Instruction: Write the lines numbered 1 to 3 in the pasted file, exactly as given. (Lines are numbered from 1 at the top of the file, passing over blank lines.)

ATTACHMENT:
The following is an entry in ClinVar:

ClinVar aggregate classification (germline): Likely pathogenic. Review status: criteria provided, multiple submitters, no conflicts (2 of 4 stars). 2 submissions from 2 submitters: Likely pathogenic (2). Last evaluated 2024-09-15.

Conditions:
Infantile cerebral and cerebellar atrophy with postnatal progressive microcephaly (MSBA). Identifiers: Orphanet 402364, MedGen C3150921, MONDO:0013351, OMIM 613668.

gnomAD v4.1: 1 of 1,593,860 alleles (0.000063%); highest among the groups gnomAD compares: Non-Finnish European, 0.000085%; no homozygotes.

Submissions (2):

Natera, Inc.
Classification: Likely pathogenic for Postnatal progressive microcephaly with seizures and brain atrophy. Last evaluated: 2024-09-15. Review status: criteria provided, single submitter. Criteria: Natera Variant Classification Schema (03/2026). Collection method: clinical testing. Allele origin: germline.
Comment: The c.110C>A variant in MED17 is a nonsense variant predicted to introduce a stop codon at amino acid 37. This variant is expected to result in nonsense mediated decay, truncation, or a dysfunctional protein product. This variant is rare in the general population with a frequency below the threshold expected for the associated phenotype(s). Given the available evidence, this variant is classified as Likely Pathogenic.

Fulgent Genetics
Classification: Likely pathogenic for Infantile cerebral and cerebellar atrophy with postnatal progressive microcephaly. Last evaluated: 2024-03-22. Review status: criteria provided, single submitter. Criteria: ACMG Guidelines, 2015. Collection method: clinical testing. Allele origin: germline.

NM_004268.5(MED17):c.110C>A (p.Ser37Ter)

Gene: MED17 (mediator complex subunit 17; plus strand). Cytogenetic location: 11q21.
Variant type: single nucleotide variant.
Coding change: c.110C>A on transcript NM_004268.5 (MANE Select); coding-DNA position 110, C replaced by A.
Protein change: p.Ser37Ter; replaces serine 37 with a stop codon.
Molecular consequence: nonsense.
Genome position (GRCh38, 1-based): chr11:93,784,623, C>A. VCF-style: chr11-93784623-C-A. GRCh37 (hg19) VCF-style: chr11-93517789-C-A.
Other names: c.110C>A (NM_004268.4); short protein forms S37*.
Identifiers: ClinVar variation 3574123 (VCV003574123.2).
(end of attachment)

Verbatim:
The following is an entry in ClinVar:

ClinVar aggregate classification (germline): Likely pathogenic. Review status: criteria provided, multiple submitters, no conflicts (2 of 4 stars). 2 submissions from 2 submitters: Likely pathogenic (2). Last evaluated 2024-09-15.

Conditions: